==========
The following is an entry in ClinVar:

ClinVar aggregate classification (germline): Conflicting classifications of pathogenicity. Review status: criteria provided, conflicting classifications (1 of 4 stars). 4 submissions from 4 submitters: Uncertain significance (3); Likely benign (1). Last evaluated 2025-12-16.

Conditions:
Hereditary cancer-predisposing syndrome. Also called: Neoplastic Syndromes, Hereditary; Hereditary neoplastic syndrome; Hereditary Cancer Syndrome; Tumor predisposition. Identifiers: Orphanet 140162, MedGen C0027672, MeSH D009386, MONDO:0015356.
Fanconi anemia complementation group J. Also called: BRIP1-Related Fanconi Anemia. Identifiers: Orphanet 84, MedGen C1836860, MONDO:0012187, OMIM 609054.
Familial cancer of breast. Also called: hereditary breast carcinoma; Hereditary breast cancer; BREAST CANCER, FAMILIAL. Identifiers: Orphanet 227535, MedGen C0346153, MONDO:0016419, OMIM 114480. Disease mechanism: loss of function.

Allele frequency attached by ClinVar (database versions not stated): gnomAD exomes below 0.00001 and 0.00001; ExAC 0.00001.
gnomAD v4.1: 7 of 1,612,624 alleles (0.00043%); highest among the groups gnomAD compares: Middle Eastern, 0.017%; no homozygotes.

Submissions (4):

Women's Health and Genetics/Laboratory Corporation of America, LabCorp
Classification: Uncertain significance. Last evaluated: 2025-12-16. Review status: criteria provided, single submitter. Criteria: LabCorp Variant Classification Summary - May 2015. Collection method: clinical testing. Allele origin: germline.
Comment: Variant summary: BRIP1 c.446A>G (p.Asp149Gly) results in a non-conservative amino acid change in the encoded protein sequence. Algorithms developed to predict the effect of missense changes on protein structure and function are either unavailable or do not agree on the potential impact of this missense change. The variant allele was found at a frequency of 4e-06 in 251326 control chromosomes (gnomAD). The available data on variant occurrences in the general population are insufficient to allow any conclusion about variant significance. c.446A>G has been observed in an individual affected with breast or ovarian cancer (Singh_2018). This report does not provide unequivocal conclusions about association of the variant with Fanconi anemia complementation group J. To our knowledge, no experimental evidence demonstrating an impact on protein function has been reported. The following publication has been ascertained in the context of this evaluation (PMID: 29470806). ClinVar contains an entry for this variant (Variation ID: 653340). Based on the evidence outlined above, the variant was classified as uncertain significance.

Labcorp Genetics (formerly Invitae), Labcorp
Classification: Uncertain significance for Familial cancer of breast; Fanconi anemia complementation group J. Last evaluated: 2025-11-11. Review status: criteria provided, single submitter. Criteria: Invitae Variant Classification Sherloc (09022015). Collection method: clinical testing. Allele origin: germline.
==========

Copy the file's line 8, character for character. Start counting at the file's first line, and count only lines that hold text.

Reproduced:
gnomAD v4.1: 7 of 1,612,624 alleles (0.00043%); highest among the groups gnomAD compares: Middle Eastern, 0.017%; no homozygotes.